As the publisher in charge of BuzzFeed, which has annual revenue in the hundreds of millions of dollars, you might expect Dao Nguyen to be getting the best tables at fancy restaurants in order to land advertising deals with chief marketing officers. Instead, Nguyen meets me at a Le Pain Quotidien cafe wearing a grey fleece with the Dow Jones logo on it. She's every bit the down-to-earth geek who you'd expect to be building BuzzFeed's technology and data infrastructure.
It turns out that BuzzFeed founder and CEO Jonah Peretti bestowed the title on her based on a much older definition of a publisher's role. "Traditionally that meant owning a printing press and dealing with delivery trucks and newsstands," Nguyen told me. "Whereas with digital media, getting your content to the public is all about your technical platform, your distribution plans, on social networks or other technical platforms."
For BuzzFeed, the newsstand (and sometimes even the printing press) is your social feed, and its delivery trucks are you sharing a story. The digital circulation for a piece of content is constantly being monitored and communicated back to the organization through dashboards, emails, and Slack.
"What is the competitive advantage that you can gain as a publisher today?" says Peretti. As the value of content approaches zero, "Having technology, data science, and being able to know how to manage, optimize and coordinate your publishing is the thing that gives you a competitive advantage."
Here are some of the highlights from the interviews with Nguyen I collected as I reported this month's cover story on Buzzfeed's growing media empire.
Dao Nguyen: If you look at the word "publishing," actually meaning making content available to the public, it used to be you had to have all these things in place, including advertising. You no longer need those things. Making content available to the public is entirely a technical talent.
Noah Robischon: Have you ever thought you would want to be a publisher? What did you think you would be?
I always wanted to work in computers. I'm going to be 42 next week. I've been coding since I was seven. I've always loved programming and working on computers.
What was the first thing you programmed?
When I was 7? The first program I was really excited about was a low-res stick figure doing jumping jacks. Animated, but totally low-res, not high-res graphics. Basically, he was doing jumping jacks. I remember in school I had those printouts with those weird white strips with the little holes on the sides. I had this printout of this program I was working on and I was trying to debug it. I looked at it in class under my desk and the teacher says, "What are you doing?" She comes over and sees me reading this computer printout. It was my program. She said, "Did you write that?" And I said, "Yes." So she then asked me to program a thing that quizzed students on state capitals.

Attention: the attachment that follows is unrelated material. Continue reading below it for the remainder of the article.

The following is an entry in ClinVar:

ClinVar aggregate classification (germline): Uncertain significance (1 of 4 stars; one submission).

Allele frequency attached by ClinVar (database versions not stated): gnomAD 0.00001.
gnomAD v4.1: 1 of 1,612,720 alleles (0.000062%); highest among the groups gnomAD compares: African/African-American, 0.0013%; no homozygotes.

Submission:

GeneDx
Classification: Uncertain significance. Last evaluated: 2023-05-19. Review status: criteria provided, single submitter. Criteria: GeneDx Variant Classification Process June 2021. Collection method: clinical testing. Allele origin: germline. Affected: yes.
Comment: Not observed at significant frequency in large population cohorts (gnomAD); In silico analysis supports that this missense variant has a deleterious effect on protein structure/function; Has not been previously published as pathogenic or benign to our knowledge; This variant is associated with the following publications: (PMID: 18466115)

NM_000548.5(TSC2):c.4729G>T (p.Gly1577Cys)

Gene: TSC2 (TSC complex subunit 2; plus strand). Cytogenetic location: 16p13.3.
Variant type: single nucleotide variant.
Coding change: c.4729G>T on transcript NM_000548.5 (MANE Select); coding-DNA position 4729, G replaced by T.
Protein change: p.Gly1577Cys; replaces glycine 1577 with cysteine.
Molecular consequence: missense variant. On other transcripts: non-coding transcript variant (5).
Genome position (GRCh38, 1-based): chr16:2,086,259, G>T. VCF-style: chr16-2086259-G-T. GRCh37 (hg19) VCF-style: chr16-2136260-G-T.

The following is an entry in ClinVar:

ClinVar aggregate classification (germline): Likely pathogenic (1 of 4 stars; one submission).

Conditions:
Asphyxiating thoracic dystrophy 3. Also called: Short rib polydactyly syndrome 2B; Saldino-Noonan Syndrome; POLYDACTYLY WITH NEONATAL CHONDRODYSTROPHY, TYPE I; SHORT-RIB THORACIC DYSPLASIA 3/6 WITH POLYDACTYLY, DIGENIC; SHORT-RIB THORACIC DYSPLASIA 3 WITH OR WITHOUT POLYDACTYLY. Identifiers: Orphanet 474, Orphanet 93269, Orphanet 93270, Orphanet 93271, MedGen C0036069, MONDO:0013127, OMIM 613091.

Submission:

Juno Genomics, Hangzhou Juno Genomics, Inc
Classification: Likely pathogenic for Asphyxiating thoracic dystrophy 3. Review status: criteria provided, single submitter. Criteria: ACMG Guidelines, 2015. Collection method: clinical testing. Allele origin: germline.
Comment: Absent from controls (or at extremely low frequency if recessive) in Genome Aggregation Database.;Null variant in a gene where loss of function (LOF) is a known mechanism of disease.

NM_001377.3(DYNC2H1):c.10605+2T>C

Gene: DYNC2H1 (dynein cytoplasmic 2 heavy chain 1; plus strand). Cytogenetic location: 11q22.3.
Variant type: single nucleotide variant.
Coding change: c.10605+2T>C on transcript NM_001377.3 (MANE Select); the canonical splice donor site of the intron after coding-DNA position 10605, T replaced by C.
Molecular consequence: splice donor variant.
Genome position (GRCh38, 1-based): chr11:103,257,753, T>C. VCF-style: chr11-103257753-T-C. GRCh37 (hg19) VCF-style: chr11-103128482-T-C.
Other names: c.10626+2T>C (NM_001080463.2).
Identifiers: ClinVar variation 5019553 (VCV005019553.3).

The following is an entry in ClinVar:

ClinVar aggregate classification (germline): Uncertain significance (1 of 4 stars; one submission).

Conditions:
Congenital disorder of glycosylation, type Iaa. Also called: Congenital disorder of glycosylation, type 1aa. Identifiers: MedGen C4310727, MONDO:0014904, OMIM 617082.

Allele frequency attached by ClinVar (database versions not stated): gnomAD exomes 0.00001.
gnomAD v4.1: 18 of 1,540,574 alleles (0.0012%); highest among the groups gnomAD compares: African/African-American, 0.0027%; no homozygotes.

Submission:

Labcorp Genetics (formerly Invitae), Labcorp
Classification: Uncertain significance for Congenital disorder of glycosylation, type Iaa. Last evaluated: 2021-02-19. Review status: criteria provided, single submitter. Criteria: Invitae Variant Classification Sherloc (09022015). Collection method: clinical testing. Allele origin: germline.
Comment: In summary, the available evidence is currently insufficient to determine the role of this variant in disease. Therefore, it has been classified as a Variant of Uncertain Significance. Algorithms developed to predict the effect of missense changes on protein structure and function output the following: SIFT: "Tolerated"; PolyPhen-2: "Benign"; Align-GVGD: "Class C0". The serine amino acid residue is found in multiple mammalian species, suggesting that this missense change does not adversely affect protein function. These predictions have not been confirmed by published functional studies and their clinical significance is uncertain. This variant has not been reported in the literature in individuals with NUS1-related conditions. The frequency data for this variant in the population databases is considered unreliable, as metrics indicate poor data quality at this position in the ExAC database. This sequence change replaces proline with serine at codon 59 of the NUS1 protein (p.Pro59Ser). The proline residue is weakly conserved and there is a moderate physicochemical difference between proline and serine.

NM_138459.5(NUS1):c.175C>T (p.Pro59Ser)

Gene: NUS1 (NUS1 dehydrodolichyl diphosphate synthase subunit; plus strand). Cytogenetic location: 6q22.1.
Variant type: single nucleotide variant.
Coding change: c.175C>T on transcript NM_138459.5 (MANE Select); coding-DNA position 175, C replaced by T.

Jumping jacks. Fascinating.
But I've never been super ambitious, actually.
In what sense?
When you say ambition, what do you consider ambition?
I've never wanted to start a company. I always knew it would be incredibly difficult. If you start a company, a lot of what you're doing is non-technical. It's advertising. I've had this amazing career, and it's difficult to explain why. [Laughs]
When I worked in France for a long time, I eventually became the CEO of the Internet subsidiary of the newspaper [Le Monde]. I refer to that whole period as, I was the accidental CEO. Coming around and suddenly I was there and there it was.
How did you end up in France?
That's a fun story. It was 2000 and the Internet bubble was bursting in New York. I was working for an Internet start-up and I was having to fire all of my friends. I said, "I don't need this, why am I doing this?" I decided I wanted to learn French, so I said to my then boyfriend, now husband, "I'm going to quit, move to France, eat cheese, drink wine, and sit out the Internet recession for a year." He's like, "Great! Let's go."
I ended up getting this job at Le Monde IT as a technical project manager. I was like, "I can do this job in my sleep, I just don't speak any French, that's why it will be a big challenge for all of us."
I signed a one-year contract. In France, it's very hard to get hired because most people want a permanent, lifetime, un-fireable contract. I don't want that contract, I want a one-year contract. They were happy to have me and after the year they switched me over to another contract.
Was that the time you started to understand how media worked?
Was there a particular moment where things clicked into place? Where you understood both what was wrong and how to fix it? Was it a more slow, testing experimentation that brought on each insight along the path?
I had a lot of great mentors when I was there who had thought a lot about news and news consumption. One of the things I learned at Le Monde I think is still true today is news consumption is different from consuming other products. It's not like one day someone will just wake up and go, "Today, I want to be informed," like the way of: "I want to have chocolate chip ice cream", they wake up, "I want to wake up and have ice cream today," so they go out and buy ice cream. News isn't like that. Nobody just wakes up and goes: "I want to be informed. I've never been informed before, I was informed in the past, I was informed a bunch a couple of years ago, it was pretty cool, maybe I'll be informed again. I'm going to go out and purchase something or do something to inform myself."